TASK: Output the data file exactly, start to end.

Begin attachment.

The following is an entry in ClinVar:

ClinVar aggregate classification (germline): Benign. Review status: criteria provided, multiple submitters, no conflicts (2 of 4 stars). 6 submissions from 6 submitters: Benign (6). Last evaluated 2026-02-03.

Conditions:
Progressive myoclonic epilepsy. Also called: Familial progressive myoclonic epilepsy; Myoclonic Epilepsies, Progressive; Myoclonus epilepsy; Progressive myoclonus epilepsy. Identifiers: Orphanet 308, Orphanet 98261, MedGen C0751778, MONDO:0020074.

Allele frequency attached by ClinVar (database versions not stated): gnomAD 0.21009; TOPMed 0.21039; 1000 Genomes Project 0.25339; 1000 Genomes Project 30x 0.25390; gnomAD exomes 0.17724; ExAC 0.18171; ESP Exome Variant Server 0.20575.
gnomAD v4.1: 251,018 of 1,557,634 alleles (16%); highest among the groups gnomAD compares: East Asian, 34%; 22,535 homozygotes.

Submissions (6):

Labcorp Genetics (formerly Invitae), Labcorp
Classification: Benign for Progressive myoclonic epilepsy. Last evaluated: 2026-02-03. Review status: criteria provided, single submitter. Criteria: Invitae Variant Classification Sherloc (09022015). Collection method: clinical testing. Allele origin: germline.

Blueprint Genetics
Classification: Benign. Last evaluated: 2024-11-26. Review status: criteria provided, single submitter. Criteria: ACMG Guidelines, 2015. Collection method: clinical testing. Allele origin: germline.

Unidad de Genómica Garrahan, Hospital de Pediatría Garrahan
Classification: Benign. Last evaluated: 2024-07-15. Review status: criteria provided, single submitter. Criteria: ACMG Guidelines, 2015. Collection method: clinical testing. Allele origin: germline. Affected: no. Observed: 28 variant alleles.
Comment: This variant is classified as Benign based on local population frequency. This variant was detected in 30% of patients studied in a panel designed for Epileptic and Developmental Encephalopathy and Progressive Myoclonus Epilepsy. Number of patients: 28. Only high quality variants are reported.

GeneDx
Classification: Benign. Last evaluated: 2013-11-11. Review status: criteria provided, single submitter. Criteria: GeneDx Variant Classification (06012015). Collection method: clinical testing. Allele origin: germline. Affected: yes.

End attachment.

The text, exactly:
The following is an entry in ClinVar:

ClinVar aggregate classification (germline): Benign. Review status: criteria provided, multiple submitters, no conflicts (2 of 4 stars). 6 submissions from 6 submitters: Benign (6). Last evaluated 2026-02-03.

Conditions:
Progressive myoclonic epilepsy. Also called: Familial progressive myoclonic epilepsy; Myoclonic Epilepsies, Progressive; Myoclonus epilepsy; Progressive myoclonus epilepsy. Identifiers: Orphanet 308, Orphanet 98261, MedGen C0751778, MONDO:0020074.

Allele frequency attached by ClinVar (database versions not stated): gnomAD 0.21009; TOPMed 0.21039; 1000 Genomes Project 0.25339; 1000 Genomes Project 30x 0.25390; gnomAD exomes 0.17724; ExAC 0.18171; ESP Exome Variant Server 0.20575.
gnomAD v4.1: 251,018 of 1,557,634 alleles (16%); highest among the groups gnomAD compares: East Asian, 34%; 22,535 homozygotes.

Submissions (6):

Labcorp Genetics (formerly Invitae), Labcorp
Classification: Benign for Progressive myoclonic epilepsy. Last evaluated: 2026-02-03. Review status: criteria provided, single submitter. Criteria: Invitae Variant Classification Sherloc (09022015). Collection method: clinical testing. Allele origin: germline.

Blueprint Genetics
Classification: Benign. Last evaluated: 2024-11-26. Review status: criteria provided, single submitter. Criteria: ACMG Guidelines, 2015. Collection method: clinical testing. Allele origin: germline.

Unidad de Genómica Garrahan, Hospital de Pediatría Garrahan
Classification: Benign. Last evaluated: 2024-07-15. Review status: criteria provided, single submitter. Criteria: ACMG Guidelines, 2015. Collection method: clinical testing. Allele origin: germline. Affected: no. Observed: 28 variant alleles.
Comment: This variant is classified as Benign based on local population frequency. This variant was detected in 30% of patients studied in a panel designed for Epileptic and Developmental Encephalopathy and Progressive Myoclonus Epilepsy. Number of patients: 28. Only high quality variants are reported.

GeneDx
Classification: Benign. Last evaluated: 2013-11-11. Review status: criteria provided, single submitter. Criteria: GeneDx Variant Classification (06012015). Collection method: clinical testing. Allele origin: germline. Affected: yes.